Race day dawned bright and early. I met up with my teammates down in the hotel lobby. My training partner, Scott, was unfortunately injured and decided to just run the half, so I decided to try to run the race with a pace group. I really wanted to break the 4:15 barrier, and the closest pace group they had was aiming fro 4:10, so that is where I decided to run.
The shuttle dropped us off at least a half a mile downhill from the start, so the day began with an uphill walk in the dark. The start area was crowded, but my team found a spot to gather and wait for the sun to come up. The lines for the port-o-potties were long, so I began the standard drill–get in line, use the port-o-pot, get in line again.
The race started in Balboa Park, where we’d spent the previous day sightseeing, so everything felt at least a little bit familiar. The start was a little hectic–the lines for the bathrooms were so incredibly slow that the race started while I was still in line. I was in the 15th or 16th start wave, so I had a little bit of time once the initial gun went off, but I still ended up jogging to the start, and getting there just after my wave left. As a result, I also forgot to start my Garmin for the first mile or so. Alas.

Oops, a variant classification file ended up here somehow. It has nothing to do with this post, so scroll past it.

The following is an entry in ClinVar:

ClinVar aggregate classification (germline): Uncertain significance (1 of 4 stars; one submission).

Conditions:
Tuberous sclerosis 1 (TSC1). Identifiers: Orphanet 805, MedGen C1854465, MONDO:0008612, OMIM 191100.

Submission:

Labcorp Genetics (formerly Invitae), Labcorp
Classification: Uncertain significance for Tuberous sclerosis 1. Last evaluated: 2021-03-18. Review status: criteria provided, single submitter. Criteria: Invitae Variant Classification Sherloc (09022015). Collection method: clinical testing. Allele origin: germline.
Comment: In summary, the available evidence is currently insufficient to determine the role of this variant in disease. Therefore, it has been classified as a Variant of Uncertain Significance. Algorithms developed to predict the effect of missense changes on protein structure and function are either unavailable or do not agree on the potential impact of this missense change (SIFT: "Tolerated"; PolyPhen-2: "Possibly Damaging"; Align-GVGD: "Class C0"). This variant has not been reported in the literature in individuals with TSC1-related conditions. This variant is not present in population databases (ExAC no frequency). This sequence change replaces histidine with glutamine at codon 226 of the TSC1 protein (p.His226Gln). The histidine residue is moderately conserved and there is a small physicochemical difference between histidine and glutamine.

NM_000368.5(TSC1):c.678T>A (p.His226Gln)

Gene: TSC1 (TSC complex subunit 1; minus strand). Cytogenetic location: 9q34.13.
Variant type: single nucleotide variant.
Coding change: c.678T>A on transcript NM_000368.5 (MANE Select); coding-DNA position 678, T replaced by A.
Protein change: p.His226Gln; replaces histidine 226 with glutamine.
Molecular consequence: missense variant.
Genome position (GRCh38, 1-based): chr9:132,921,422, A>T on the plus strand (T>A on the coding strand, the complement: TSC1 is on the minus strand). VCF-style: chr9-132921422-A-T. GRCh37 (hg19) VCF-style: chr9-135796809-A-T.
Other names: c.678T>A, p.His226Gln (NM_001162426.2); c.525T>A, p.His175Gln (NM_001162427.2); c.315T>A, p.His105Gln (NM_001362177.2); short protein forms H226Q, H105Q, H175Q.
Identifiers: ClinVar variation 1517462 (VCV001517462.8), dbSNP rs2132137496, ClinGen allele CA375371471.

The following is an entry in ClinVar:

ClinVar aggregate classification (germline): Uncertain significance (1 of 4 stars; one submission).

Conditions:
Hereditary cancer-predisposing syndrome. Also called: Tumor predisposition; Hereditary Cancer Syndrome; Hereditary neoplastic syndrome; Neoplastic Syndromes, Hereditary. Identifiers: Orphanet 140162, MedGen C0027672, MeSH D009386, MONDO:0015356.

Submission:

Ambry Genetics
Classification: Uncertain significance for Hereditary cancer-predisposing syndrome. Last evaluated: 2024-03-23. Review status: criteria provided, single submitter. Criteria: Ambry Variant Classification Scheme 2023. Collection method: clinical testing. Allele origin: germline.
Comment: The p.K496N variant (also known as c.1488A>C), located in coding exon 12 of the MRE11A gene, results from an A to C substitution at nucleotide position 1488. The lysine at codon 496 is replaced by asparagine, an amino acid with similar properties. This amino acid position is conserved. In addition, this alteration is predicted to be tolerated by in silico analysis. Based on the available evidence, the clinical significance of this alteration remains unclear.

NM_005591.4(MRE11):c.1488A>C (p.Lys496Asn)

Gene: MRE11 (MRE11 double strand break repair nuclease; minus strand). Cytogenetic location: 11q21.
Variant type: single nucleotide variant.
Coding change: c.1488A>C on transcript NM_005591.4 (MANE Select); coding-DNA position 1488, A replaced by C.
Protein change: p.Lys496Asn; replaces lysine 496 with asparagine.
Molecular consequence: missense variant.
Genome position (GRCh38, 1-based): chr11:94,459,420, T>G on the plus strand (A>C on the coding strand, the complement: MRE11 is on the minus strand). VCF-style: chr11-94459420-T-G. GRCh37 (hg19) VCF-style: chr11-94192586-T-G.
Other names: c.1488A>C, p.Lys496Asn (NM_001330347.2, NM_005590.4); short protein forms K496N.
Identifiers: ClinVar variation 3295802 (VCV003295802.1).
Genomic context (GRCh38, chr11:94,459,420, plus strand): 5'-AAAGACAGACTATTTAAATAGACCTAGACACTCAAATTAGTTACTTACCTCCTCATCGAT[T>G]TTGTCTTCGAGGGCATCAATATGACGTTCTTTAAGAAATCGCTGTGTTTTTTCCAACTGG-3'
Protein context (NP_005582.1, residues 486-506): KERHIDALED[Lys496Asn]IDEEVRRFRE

I spent the first couple of miles just trying to gather my wit about me. The stressful start was not ideal, and I found myself running a bit fast. I didn’t want to burn out early, but I also wanted to find the 4:10 pace group, so I tried to run just slightly faster than my goal pace, hoping to catch up with them. Right around mile 4 I saw a man carrying a “4:10” sign on a stick, and a group of runners surrounding him who had “4:10” bibs on their back, just like me. Phew. I settled in for the long haul.
I’d never run with a pace group before, so I wasn’t sure what to expect. I don’t know if my experience in San Diego was typical, but the guy leading us was fabulous. For starters, he ran the entire marathon holding a 4′ dowel rod with a sign on top of it. He didn’t just run the pace that we needed, but also coached us all along, got the crowd to cheer for us, and just generally made the whole experience fun. He’d check the time, tell us how we were doing in terms of the goal, tell us to shake out our arms now and then, remind us take it easy on the uphill, and every so often he’d holler at the spectators and ask how 4:10 looked, which always resulted in lots of inspiring cheering. It was fantastic.